Given the increased targeting of reporters and changing media landscape, it is time to discuss the state of journalism.
The US has announced it will withdraw from the United Nations Scientific and Cultural Organization (UNESCO), accusing the body of “anti-Israel bias”.
Heather Nauert, US state department spokesperson, said on Thursday the US would establish an “observer mission” to replace its representation at the Paris-based agency.
In a statement announcing its withdrawal, Israel called the US administration’s decision “courageous and moral”, and accused UNESCO of becoming a “theatre of the absurd”.
“The prime minister instructed the foreign ministry to prepare Israel’s withdrawal from the organisation alongside the United States,” Benjamin Netayanu’s office said in a statement.
Irina Bokova, the outgoing UNESCO head, called the US withdrawal a “loss to multilateralism”, saying she is convinced that “UNESCO has never been so important for the US, or the US for UNESCO”.
At a time when “conflicts continue to tear apart societies across the world, it is deeply regrettable for the United States to withdraw from the United Nations agency promoting education for peace and protecting culture under attack,” she said.
Thursday’s development demonstrates the US administration’s “complete and total bias” towards Israel, says Mustafa Barghouti, secretary-general of the Palestinian National Initiative, a political party comprising mostly secular intellectuals.
“This behaviour is counterproductive and shameful,” he told Al Jazeera by phone.
“Sooner or later they will see Palestine in every UN agency. Will the US respond to that by withdrawing from the WHO or the World Intellectual Property Organization? They will be hurting only themselves.”
The US was angered in 2011 when UNESCO members granted Palestine full membership of the body, despite opposition from its ally Israel.
That year the US stopped paying its dues to the 195-member organisation but did not officially withdraw.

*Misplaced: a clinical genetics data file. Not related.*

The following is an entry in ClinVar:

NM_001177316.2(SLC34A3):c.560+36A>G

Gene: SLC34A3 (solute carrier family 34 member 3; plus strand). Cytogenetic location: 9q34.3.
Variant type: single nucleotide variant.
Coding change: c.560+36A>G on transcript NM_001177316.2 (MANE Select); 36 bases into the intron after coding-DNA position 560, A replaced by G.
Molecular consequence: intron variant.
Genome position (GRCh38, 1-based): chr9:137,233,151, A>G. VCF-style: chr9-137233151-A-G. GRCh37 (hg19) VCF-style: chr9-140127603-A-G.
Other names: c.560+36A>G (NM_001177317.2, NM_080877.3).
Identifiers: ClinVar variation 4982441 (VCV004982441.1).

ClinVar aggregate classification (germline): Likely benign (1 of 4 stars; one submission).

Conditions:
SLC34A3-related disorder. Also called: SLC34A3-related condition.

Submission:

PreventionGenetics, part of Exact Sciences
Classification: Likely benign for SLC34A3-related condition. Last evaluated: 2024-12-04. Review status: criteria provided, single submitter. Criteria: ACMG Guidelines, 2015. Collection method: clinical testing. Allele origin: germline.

The US opposes any move by UN bodies to recognise the Palestinians as a state, insisting that this must await a negotiated Middle East peace deal.
UNESCO is best known for its work to preserve heritage, including maintaining a list of World Heritage sites, and programmes to promote education in developing countries.
“UNESCO is about promoting our ideals and values through culture, education and science,” Francois Delattre, France’s UN ambassador, said in New York, adding that “we need an America that stays committed to world affairs.”
Russia’s foreign ministry said it regreted the decision, adding that the move would disrupt a number of important projects planned by UNESCO.
“We share the concern by many countries that the activity of UNESCO has been too politicised lately,” the ministry said in a statement.
Antonio Guterres, the UN secretary-general, said through a spokesperson that he “regrets this development deeply”.
Barghouti, of the Palestinian National Initiative, said it is “as if Israel is dictating US policy not only in the Middle East but also in international organisations.
“This is going to have a very harmful effect on the idea of the US being a mediator between the Palestinians and the Israelis.”
Israel has long been at loggerheads with UNESCO, particularly over its decision to admit the Palestinians as members in 2011.
In July, the UN body declared the Old City of Hebron in the occupied West Bank an endangered World Heritage site.
Netanyahu announced a $1m cut in funding to the UN, saying the UNESCO vote ignored Jewish ties to the site.
A UNESCO resolution on Jerusalem in May strongly criticised Israel’s occupation of the eastern part of the city.